“When a public institution outsources the production and provision of goods or services to an external enterprise?—?whether it be the federal government buying missiles from a commercial defense contractor or a library paying for online access from scholarly societies and software licenses from for-profit vendors?—?it’s easy to end up with prices marked up like in a hotel mini-bar, as evidenced by a $435 hammer or a $507,000 subscription to a few dozen chemistry journals. We can move in a better direction, through policy and practice, with advocacy and support for open access publications, open textbooks, open education resources, institutional repositories, and free or open source software….”
“Improving the quality and transparency in the reporting of research is necessary to address this. The Transparency and Openness Promotion (TOP) guidelines offer standards as a basis for journals and funders to incentivize or require greater transparency in planning and reporting of research….The TOP guidelines54,65 promote open practices, while an increasing number of journals and funders require open practices (for example, open data), with some offering their researchers free, immediate open-access publication with transparent post-publication peer review (for example, the Wellcome Trust, with the launch of Wellcome Open Research). Policies to promote open science can include reporting guidelines or specific disclosure statements (see Box 6). At the same time, commercial and non-profit organizations are building new infrastructure such as the Open Science Framework to make transparency easy and desirable for researchers…..”
Abstract: The emergence and wide diffusion of information and communication technologies created ever increasing opportunities for sharing and collaboration, which shortened geographic, disciplinary and expertise distances. There exist various technologies, tools and infrastructure that facilitate collaborative production processes in various social spheres, and scientific production is not an exception. Open science produces scientific knowledge in a collaborative way, including experts and non-experts and to share the outcomes of knowledge creation processes. We identify 68 open science initiatives in Argentina using different primary and secondary sources. This paper describes those experiences in terms of goals, disciplines and openness along research stages. Building on the relationship between characteristics of openness and expected benefits, we discuss policy implications in order to better support openness and collaboration in science.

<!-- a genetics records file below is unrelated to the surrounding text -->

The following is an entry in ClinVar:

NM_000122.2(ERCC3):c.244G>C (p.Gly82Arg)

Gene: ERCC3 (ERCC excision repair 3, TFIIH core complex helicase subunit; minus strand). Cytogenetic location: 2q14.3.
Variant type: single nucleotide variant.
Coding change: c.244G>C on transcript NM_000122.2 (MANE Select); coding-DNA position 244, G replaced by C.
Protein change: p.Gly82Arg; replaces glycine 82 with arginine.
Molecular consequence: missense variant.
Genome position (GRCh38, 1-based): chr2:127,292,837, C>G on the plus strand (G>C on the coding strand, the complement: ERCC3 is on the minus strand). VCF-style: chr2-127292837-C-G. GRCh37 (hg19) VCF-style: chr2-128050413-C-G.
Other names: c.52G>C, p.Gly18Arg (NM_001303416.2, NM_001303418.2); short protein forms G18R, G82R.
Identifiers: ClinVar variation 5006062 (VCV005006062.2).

“Research institutions increasingly act as supporting organisations and service providers for scholarly publications. Professional publishing of Open Access journals is possible without recourse to commercial suppliers by means of the internet and free software. This requires basic know how which is presented in form of this checklist. Over the past few years many research institutions have begun to establish advisory services that may be consulted in addition to this checklist. Occasionally they even offer technical infrastructures that enable editors to focus on content and quality of their journals. At the same time this checklist may act as supplementary material for consulting sessions that research services (libraries, university publishers …) offer to editors.”
“Learning ecosystems must be agile enough to support the practices of the future. In using tools and platforms like LMS, educators have a desire to unbundle all of the components of a learning experience to remix open content and educational apps in unique and compelling ways….While emerging technological developments such as digital courseware and open educational resources (OER) have made it easier to engage with learning resources, significant issues of access and equity persist among students from low-income, minority, single-parent families, and other disadvantaged groups….”